Posted November. 22, 2017 09:10,
Updated November. 22, 2017 09:17
Seppuku, suicide by disembowelment, frequently appears in the epic novel “Ieyasu Tokugawa,” written by Sohachi Yamaoka. Once a defeated samurai plunges a short blade into the abdomen, slicing the abdomen open, a warrior standing next to him cut off his head with a long sword. Seppuku is the most extreme way of killing oneself. Seppuku was banned by law in 1867 during the Meiji Restoration. Back in 1976, Japanese former Prosecutor General Huse Takeshi mentioned seppuku during the investigation into the Lockheed Bribery Scandal. He silenced the opposition from the political circle by saying, “I will cut open my stomach if the defendant is ruled not guilty.”
On April 11, 1975, Kim Sang-jin, a senior at Seoul National University, committed suicide by disembowelment. While reading a declaration of conscience on a podium, he performed seppuku leaving the last sentence, “In the grave, I will watch you making an advance with awakened soul and a smile on my face” unspoken. His death was a spark that kindled a flame on the students’ resistance against the Park Chung-hee regime, which resulted in a collapse of the regime. Like Kim Sang-jin’s words “Democracy is fed on blood,” a lot of sacrifices have been made on the way to achieving democracy in Korea.
In early January after the impeachment of the former President Park Geun-hye, some members of the then Saenuri Party exchanged war of words over seppuku. Pastor In Myung-jin, then interim leader of the Saenuri Party, targeted Seo Cheong-won, pro-Park lawmaker, by saying, “For an incident like this, people perform seppuku in Japan.” Then Seo hit back at him by saying, “When do you want me to perform seppuku?” Reform of the party was nowhere to be seen with lawmakers spitting ugly words such as “running away after pooping” and “pastor forcing people to suicide.”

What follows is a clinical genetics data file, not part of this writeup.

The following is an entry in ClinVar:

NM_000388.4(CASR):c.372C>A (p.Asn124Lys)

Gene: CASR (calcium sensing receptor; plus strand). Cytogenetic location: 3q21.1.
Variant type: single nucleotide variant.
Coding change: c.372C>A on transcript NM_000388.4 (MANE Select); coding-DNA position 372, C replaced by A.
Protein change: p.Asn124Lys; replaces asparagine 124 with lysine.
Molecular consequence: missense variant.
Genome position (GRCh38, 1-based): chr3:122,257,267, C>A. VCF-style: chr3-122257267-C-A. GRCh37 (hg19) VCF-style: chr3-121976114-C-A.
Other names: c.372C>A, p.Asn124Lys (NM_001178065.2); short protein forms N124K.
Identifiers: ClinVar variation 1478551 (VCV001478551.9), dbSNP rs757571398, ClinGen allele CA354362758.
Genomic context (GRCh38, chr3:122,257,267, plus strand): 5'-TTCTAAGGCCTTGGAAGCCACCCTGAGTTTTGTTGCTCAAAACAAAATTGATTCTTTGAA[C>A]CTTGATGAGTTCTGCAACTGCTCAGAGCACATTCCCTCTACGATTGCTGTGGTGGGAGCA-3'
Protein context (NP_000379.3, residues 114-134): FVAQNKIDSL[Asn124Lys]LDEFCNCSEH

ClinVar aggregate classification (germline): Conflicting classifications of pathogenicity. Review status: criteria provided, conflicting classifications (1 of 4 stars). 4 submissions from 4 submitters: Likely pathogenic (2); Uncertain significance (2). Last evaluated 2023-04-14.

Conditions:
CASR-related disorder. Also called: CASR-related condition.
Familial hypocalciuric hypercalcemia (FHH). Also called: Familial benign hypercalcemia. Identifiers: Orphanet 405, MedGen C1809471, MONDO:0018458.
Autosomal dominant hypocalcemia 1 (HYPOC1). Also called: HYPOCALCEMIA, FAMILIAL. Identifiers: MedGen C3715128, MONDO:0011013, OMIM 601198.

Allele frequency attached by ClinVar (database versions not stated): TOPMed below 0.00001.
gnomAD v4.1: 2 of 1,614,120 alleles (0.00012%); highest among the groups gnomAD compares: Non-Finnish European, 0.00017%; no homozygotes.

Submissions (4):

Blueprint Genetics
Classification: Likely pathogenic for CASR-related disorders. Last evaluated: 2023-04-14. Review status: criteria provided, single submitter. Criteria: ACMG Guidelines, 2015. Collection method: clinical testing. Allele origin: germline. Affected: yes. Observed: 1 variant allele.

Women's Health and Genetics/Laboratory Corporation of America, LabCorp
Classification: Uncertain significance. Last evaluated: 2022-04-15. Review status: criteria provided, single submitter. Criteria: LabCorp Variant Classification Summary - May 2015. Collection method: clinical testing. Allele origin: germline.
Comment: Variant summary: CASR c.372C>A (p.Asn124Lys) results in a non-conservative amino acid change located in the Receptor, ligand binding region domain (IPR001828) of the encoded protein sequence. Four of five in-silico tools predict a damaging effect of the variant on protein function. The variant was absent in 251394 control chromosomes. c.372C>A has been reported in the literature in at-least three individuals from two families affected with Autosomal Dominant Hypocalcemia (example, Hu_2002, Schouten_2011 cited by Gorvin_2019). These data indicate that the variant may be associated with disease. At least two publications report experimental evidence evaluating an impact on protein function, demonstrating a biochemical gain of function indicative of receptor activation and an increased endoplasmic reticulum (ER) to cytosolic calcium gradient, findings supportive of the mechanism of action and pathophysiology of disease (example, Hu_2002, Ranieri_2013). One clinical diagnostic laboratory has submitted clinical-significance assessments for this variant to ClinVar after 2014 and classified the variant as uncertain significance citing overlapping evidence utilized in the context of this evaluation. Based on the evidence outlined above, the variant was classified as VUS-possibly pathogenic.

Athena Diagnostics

On last Thursday, Choi Kyong-hwan, leader of pro-Park lawmakers, strongly resisted against allegations that he received 100 million won in bribes from the National Intelligence Service (NIS), by saying, “I will perform seppuku in front of the East Daegu station if the allegation is true.” Five years ago, lawmaker Park Jie-won, who was embroiled in an investment bank scandal, tweeted that he would “perform seppuku in front of the Mokpo station.” He was found not guilty in the first trial, guilty in the second trial, and not guilty in the third trial. At dawn in March 1998, Kwon Young-hae, director of the Korean Central Intelligence Agency, cut his stomach several times with a box cutter while he was under investigation for conducting a massive disinformation operation. His failed suicide attempt was concluded “self-harm” by the prosecution. Talking about seppuku is uncomfortable even as a way of pleading one’s innocence.